Out of School Children in the Tea Gardens and Ethnic Minority Communities: Final Report

Although many countries in the world have moved from compulsory primary education to compulsory secondary education and many increased the duration of primary and basic education from 4-5 years to more than six years, Bangladesh is still dealing with five years of compulsory primary education. The strong commitment of the nation has resulted in a gradual improvement in the situation regarding access to primary education and completing the full course. The improvements accelerated after the Jomtien initiative, where Bangladesh rightly responded to the international call for basic and primary education for all. Some affirmative actions taken by both the government and the non-governmental organizations made this improvement possible. However, at present, one in every five of the 6-15 years old children are out of school and nearly 30% of the enrolled children leave school before completing the full course of primary education. Gender parity, at the aggregate level, has been achieved in access to primary schooling. This study for the first time looks at the situation of the out of school children in two sub-groups of population in Bangladesh. These are the people living in the tea gardens and the ethnic minorities in the country. Emphasis was given to estimating the volume of out of school children in the groups and their socioeconomic status, their workload at home and outside, and the ways they can be put back to school.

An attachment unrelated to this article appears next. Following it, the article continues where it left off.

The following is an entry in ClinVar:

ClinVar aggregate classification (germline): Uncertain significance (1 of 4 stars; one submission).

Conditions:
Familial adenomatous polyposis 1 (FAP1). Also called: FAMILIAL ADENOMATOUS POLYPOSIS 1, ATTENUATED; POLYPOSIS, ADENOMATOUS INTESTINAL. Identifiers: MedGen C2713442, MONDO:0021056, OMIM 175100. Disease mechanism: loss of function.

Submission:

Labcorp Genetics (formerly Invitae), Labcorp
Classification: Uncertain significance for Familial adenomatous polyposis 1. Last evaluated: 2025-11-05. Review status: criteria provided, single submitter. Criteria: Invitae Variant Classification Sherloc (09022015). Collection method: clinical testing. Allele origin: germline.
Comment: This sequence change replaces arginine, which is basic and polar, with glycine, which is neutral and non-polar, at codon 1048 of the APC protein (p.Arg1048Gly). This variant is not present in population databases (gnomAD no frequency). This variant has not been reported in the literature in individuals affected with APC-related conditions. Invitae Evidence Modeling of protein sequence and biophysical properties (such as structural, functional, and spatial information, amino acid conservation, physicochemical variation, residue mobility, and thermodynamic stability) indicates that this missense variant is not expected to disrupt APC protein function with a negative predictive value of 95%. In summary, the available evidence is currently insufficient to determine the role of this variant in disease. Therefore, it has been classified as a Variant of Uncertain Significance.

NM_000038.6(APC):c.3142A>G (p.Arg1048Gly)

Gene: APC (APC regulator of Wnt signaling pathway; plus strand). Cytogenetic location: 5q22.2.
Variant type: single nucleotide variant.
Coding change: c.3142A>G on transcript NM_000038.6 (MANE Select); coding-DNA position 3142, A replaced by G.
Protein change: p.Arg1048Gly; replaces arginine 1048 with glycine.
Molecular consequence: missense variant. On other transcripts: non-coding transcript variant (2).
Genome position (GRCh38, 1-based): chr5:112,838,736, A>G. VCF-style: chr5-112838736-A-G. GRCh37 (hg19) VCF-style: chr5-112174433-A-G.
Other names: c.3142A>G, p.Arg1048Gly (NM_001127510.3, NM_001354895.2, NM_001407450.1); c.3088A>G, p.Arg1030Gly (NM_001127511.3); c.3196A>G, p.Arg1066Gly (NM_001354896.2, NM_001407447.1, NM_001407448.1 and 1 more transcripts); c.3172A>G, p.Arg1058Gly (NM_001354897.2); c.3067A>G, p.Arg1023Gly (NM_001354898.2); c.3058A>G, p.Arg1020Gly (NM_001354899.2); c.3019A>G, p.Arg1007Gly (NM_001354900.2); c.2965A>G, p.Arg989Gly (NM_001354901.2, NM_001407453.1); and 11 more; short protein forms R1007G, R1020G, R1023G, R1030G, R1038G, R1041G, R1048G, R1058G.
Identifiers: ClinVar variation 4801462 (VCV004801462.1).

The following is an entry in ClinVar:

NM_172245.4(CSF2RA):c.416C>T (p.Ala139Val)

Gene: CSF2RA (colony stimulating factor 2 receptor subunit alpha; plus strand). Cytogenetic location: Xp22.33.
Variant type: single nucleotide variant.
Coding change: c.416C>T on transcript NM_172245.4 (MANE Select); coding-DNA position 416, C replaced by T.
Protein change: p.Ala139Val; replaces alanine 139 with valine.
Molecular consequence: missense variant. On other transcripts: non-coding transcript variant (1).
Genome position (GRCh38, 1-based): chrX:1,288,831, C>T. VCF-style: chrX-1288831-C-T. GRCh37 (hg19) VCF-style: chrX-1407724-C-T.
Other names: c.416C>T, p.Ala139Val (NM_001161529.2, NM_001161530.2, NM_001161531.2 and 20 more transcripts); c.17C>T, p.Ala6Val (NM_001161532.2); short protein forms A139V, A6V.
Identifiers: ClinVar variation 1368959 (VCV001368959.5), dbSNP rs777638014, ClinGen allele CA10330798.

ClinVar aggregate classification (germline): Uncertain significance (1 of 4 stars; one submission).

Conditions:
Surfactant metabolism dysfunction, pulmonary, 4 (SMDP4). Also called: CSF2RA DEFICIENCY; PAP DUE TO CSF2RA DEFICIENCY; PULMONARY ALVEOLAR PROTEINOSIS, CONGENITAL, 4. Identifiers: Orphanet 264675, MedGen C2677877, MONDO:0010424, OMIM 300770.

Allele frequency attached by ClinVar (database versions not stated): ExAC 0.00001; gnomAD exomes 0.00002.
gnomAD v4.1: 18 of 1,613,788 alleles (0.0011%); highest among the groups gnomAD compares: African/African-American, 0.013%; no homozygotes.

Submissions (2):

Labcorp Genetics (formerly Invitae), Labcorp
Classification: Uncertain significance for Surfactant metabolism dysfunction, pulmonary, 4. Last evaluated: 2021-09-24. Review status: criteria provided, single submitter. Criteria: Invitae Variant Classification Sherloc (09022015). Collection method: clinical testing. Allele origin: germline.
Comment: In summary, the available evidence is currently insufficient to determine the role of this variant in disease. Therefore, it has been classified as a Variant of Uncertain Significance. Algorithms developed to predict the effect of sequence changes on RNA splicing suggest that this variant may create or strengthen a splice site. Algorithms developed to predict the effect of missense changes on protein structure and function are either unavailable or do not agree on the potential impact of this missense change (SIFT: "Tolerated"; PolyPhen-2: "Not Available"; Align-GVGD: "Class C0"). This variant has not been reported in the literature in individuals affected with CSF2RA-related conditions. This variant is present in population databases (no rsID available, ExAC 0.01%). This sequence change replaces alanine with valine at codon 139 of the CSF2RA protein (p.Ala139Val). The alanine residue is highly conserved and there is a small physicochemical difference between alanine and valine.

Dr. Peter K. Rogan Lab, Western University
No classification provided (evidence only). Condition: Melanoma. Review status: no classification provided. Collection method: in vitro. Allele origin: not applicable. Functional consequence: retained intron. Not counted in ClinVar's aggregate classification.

Authors: Nath, Samir Ranjan; Yasmin, Rosie Nilufar; Shahjamal, Mirja M
Type: Report
Year: 2005